Conservation




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Little Burstead, Billericay, Essex

This elaborate armorial crest sits amongst other decorative features of various eras in a single light window in the North Aisle. It was damaged twice; once in 2004 and again in 2006 when vandals tried to break in – which they did. Apart from a 15th C roundel of the letters ‘IPC’, this piece was the only ancient piece of glass in the window. It is beautifully decorated with fruits of many colours, all of which had to be duplicated using layers of enamel paints, stains and oxides. Fortunately, the photographs taken in 2004 gave the pictorial information required to complete the missing piece of 2006. The new piece was edge-bonded to the original pieces and back-plated for stability and to protect it from the elements. Only strong fixings for the existing wire guard and new external ‘burglar bars’ have, thus far, protected it from further impact.    more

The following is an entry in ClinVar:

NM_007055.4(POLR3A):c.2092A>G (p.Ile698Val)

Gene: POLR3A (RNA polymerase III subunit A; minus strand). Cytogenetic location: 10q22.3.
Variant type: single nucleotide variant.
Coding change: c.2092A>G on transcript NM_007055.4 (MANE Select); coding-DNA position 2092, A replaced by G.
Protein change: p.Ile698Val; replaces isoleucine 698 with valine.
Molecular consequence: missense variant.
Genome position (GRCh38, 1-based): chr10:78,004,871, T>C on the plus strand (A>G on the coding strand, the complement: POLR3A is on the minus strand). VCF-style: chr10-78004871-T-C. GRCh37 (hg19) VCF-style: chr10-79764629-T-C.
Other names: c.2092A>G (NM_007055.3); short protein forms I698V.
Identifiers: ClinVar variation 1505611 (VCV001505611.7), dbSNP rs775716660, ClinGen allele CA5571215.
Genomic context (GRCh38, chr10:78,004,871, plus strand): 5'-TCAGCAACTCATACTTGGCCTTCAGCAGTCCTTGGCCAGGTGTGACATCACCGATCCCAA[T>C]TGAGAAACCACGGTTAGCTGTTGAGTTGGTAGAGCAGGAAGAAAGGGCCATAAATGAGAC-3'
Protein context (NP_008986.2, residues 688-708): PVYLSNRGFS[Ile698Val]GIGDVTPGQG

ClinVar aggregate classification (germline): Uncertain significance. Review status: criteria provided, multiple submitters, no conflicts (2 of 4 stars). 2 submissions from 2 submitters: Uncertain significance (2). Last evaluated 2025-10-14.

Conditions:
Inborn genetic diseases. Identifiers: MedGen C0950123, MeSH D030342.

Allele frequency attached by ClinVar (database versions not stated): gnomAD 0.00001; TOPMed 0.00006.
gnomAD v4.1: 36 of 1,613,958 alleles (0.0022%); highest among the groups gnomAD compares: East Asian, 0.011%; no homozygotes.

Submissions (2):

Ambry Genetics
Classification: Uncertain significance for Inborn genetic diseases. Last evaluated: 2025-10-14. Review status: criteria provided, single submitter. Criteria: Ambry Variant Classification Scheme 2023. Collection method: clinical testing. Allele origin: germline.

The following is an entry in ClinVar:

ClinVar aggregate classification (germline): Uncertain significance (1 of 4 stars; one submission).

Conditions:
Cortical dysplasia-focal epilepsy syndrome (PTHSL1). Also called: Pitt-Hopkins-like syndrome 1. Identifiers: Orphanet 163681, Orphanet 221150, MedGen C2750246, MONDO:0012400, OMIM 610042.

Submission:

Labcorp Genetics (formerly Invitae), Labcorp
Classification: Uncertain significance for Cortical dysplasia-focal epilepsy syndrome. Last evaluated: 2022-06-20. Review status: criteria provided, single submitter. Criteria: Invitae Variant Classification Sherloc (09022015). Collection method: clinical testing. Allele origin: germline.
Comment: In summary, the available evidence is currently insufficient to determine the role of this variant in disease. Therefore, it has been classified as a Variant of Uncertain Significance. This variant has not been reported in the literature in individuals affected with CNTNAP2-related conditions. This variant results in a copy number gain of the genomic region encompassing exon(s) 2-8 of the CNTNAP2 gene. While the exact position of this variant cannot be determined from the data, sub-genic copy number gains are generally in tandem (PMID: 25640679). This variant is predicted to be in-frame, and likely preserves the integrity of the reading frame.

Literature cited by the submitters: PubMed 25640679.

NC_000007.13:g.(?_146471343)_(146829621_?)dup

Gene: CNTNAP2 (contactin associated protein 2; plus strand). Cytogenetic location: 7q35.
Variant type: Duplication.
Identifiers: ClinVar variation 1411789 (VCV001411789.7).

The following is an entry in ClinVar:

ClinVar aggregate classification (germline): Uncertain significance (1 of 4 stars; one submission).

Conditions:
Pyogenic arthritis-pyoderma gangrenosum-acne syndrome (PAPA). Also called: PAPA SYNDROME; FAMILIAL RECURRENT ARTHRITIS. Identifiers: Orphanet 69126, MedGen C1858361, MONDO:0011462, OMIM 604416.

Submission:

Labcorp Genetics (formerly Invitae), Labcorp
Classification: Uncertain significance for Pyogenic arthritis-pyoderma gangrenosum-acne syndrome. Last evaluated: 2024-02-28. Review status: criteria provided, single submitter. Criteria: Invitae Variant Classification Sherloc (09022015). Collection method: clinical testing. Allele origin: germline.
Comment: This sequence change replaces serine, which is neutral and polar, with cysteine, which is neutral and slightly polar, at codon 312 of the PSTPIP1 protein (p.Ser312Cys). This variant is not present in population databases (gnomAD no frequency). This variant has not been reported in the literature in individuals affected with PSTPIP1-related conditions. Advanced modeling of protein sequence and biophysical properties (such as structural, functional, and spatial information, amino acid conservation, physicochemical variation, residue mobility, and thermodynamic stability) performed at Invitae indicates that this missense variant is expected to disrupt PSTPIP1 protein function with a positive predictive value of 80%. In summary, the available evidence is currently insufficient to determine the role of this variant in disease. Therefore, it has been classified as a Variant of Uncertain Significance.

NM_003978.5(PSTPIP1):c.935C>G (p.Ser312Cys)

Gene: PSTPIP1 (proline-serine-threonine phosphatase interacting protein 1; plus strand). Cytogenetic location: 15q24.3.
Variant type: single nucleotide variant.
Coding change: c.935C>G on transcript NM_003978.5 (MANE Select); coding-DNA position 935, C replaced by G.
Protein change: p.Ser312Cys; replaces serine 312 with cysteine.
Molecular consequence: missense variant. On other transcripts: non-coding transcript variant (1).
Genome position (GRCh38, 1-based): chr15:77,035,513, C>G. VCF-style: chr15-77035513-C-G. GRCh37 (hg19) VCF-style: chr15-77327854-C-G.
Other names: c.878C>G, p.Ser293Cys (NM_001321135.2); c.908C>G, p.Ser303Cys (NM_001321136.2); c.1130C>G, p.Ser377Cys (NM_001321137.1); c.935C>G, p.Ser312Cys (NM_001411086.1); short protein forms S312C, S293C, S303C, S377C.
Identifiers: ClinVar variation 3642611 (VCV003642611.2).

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Matching, Essex

One piece of red angel’s wing had taken a stone from the lawn mower – an all too common occurrence! The piece of glass itself would have been very difficult to replace due to its bubbly quality, colour gradation, thickness and general uniqueness.    more

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Elmstead Market

Three ‘squint’ windows in the South elevation of this remote church had been previously damaged approximately 12 years ago, forcing the glaziers to install sheets of 10mm thick plate glass against the exterior surface of these strange patchworks of mediaeval glass. The images shown are of the South Choir window which was heavily over-leaded following its previous bout of damage. Each piece of glass that had been broken had been leaded together with predominantly 10mm round section lead, rendering the lattice work of diamond quarries illegible. Due to the lead being fairly new and far too large for purpose, to remove the newly broken pieces would have inevitably resulted in breaking them further. As the panel was quite distorted by the impact anyway, it was decided to dismantle the panel to access the broken pieces and then re-assemble them into the original cohesive arrangement of diamond quarries with basic architectural border details. In addition to the previous glazier’s protective system, we created an inter-space between this and the leaded glazing (which was ventilated to the inside) and added wire guards and bespoke ferramenta sets.    more